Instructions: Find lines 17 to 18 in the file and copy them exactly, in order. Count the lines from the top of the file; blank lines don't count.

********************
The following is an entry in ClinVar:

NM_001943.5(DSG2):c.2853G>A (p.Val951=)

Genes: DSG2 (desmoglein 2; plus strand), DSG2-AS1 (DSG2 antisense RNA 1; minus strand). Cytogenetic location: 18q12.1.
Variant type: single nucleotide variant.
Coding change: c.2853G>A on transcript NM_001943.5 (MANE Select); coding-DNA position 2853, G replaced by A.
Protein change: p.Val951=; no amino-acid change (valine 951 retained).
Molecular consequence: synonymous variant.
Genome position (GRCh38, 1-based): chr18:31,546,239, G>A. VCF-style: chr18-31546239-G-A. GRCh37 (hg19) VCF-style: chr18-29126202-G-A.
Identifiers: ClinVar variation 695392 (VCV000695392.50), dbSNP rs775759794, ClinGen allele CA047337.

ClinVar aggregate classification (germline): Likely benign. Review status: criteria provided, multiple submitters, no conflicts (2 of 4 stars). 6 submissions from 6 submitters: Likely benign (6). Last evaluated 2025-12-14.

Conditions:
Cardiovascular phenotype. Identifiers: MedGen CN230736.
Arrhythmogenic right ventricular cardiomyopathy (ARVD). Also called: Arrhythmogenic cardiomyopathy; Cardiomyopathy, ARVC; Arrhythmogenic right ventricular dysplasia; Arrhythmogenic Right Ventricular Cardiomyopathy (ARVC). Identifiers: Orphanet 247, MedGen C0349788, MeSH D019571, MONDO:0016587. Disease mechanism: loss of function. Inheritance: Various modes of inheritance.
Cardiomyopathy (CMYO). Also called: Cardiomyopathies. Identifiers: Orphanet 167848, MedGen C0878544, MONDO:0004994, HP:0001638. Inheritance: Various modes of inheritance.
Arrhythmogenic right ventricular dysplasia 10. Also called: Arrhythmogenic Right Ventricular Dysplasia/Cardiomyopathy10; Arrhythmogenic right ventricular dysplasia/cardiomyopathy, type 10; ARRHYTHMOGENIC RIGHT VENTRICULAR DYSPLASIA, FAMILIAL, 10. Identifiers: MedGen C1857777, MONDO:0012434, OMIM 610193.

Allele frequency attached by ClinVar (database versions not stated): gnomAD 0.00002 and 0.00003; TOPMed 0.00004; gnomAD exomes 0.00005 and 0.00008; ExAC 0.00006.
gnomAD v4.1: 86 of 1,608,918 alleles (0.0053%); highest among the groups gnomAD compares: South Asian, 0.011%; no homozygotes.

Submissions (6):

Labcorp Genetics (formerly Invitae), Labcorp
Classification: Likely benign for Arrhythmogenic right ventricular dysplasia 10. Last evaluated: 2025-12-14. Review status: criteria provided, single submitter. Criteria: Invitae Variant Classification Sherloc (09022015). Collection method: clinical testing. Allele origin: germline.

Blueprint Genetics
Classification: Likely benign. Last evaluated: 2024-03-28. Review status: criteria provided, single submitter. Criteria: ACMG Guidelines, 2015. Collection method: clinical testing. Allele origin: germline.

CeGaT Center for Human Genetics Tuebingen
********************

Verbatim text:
gnomAD v4.1: 86 of 1,608,918 alleles (0.0053%); highest among the groups gnomAD compares: South Asian, 0.011%; no homozygotes.

Submissions (6):